05. There are two sizes of Packard crimpers: one for Metri Pack and a larger pair for the similar Weatherpack terminals. They’re over $100 each, and worth every penny.
06. Both Metri Pack and Weatherpack connectors are assembled the same basic way. While you don’t have to slide on the rubber wire dress prior to stripping the wire, it’s a lot easier than waiting until you have all those loose copper strands to snag on things.
07. Once the wire has been stripped, slide the rubber wire dress forward, put the terminal on the end of the wire and align it in the crimpers, and squeeze. The Weatherpack tool crimps both the wire and wires dress parts of the terminal, and ratchet closed so they cannot be released until the terminal has been fully crimped.
08. Once the terminal is firmly crimped in place, seat it in the plastic connector and pivot the wire lock part of the connector into place. Metri Packs use a separate wire lock. While Weatherpack components typically use the words “shroud” and “tower,” they follow the common rule that a male terminal goes in a female connector and vice versa.
09. Because this is, after all, a race car, we added an Auto Meter shift light. Prior to installing it, we replaced the bulb with a much-brighter LED, which will also draw less current. The light will be activated by the FAST ECU, which has a switch-to-ground pin to turn the light on when the appropriate rpm is reached.
10. Since we intended for the shift light to be tucked up under the bulge of an L88 hood, we’ll fab a bracket to locate it correctly once the hood is in place. In the meantime, we mocked it up and re-terminated its two wires with a Metri Pack plug, and wired a matching plug with one wire from our fused power distribution block under the hood, and another that goes to the ECU.
11. The control box for the ECPB electric headlight conversion. Although it’s a shame to hide something that’s done so well, we mounted it on the rear of the driver-side inner fender, close to the factory bulkhead that we used to wire it and the horn relay, which supplies its power. The wires that lead to the actuators (which are already installed) will be terminated with a single Weatherpack plug.
12. The ECPB electric wiper door conversion bolts into place where the vacuum canister used to sit on the firewall. For those who have suffered from the routine failures of the vacuum system, the ECPB unit is a godsend. While we wired the headlight unit directly to the bulkhead, we routed the wiper door wiring through a four-terminal Weatherpack connector.
13. In addition to the power, ground, and trigger wires for the wiper door system, there’s also a microswitch that will need to be mounted beneath the grille just forward of the wiper door. Since we already had the original ECPB system installed, this will be as easy as unscrewing the old switch and screwing in the new one. If this is a new install, you’ll need to drill two holes in the grille support, preferably using a right angle drill.
14. Not content with the courtesy lights just working, we decided we wanted them to fade out like a modern car rather than just cut off. This adjustable American Autowire unit does that and allows you to adjust the length of time before they go out. While the unit comes with a “pigtail” of wires, we’ve replaced that with a Metri Pack connector.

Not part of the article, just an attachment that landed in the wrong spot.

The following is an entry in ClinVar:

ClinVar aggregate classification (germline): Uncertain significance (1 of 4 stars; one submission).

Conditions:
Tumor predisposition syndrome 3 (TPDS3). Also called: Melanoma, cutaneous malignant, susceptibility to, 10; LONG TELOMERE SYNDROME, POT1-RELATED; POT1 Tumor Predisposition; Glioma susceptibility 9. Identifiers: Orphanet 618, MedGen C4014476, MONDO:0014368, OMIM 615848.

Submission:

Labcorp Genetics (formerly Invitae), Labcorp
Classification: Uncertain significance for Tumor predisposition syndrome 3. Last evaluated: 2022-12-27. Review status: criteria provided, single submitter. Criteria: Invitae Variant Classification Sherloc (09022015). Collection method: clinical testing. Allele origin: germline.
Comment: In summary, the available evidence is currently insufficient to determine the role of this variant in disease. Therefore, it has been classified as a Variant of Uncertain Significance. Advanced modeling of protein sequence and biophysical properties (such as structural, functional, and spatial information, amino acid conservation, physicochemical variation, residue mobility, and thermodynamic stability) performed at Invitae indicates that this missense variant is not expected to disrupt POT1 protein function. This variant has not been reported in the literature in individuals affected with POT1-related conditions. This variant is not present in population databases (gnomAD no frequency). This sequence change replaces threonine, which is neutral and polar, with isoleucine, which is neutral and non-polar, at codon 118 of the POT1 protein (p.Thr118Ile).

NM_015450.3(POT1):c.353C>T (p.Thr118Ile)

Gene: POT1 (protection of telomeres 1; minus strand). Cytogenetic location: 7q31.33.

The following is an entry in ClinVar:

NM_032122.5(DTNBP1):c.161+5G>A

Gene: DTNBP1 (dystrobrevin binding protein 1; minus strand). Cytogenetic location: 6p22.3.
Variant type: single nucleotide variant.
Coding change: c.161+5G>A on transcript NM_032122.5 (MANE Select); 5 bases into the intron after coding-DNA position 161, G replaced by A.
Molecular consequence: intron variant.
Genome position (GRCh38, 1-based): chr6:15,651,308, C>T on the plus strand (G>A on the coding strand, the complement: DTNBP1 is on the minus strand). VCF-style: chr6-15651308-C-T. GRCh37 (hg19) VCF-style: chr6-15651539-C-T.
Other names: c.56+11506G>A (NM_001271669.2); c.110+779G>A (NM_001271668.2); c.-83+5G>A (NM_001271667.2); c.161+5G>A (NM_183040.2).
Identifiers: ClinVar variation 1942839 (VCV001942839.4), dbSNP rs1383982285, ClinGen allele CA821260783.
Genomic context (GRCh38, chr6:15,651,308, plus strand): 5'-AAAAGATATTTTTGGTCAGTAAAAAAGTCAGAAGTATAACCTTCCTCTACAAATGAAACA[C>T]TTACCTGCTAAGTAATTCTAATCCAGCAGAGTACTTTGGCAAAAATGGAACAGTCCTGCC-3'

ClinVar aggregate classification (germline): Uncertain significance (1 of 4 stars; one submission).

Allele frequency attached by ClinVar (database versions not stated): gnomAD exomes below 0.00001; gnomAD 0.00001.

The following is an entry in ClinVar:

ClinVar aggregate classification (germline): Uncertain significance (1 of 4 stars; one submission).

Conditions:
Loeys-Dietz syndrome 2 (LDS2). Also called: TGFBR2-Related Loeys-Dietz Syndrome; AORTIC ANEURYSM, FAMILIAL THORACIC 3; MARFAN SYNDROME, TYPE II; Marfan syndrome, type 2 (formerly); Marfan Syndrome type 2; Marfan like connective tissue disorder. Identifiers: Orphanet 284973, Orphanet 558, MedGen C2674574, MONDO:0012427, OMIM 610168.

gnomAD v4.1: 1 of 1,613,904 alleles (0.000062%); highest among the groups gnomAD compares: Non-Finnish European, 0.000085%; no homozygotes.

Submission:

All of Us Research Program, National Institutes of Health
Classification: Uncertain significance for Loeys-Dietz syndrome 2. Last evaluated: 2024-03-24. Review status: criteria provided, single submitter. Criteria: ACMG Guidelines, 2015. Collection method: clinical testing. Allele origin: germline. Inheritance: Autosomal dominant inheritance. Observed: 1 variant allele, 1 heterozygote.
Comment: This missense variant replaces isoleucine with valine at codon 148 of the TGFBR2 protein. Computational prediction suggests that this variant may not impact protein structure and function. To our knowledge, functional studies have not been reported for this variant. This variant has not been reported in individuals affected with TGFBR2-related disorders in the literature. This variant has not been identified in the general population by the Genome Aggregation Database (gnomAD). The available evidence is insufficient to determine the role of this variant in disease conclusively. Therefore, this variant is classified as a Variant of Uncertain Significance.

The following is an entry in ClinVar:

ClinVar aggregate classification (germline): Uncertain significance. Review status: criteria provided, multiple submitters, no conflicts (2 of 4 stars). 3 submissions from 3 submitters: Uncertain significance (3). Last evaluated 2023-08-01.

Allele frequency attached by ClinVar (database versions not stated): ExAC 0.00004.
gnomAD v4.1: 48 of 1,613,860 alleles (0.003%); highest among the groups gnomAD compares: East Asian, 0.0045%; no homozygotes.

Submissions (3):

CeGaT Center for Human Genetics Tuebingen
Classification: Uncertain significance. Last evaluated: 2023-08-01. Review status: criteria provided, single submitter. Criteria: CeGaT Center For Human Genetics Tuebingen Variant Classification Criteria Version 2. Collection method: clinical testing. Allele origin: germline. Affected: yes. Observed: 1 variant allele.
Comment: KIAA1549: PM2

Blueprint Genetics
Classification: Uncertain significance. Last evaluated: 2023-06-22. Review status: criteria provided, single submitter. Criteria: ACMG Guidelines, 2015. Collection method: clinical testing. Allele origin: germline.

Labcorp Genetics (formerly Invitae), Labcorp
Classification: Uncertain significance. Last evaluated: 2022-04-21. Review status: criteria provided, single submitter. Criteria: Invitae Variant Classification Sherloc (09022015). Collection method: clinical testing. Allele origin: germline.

15. Our biggest problem was how to mount it, since the module came with a dovetail-mounted flat bracket that wouldn’t really fit anywhere we wanted to put it. So we had a bracket welded up to hold the dimmer unit.
16. A piece of the sheet steel we started with, shown with the modified plastic bracket that slides into a dovetail on the module and the finished bracket. While the dovetail mount is interesting, it made mounting much more complicated. A simple tab with a hole would have saved an hour or more of fab time.
17. The module bolted into place underneath the dash near the odometer knob where it should be accessible but out of sight. We wanted to tuck it up out of the way, and this is about as far out of the way as you’re likely to get.
18. To keep the body of the car looking as clean as possible, we purchased this electric antenna conversion kit. It’s controlled by three wires: a ground, a constant-on source of power, and a trigger wire that usually gets power from the radio when it’s on.
19. As is our way, the bullet-type connectors that came on the wires quickly wound up in our box of unused wiring components and we re-terminated that with a weather-sealed Metri Pack connector. The modern-but-vintage-style radio from Antique Automobile Radio that we’re using has a trigger wire that’s on whenever the radio is on: since we’ll often be using an iPod, we’ll install a toggle switch on that wire so the antenna isn’t up unless it needs to be.
20. Prior to installing the new electric antenna, you obviously have to remove the old one, which is as simple as unscrewing the mast and unbolting the nut that holds the base in place under the rear deck. The antenna kit comes with a selection of bases, and you’ll want to make sure the one you pick covers the hole.
21. We chose the lowest-profile base that came with the antenna kit. The end result is much better than the standard screw-on mast, which, among other things, always has to be removed before putting on a car cover.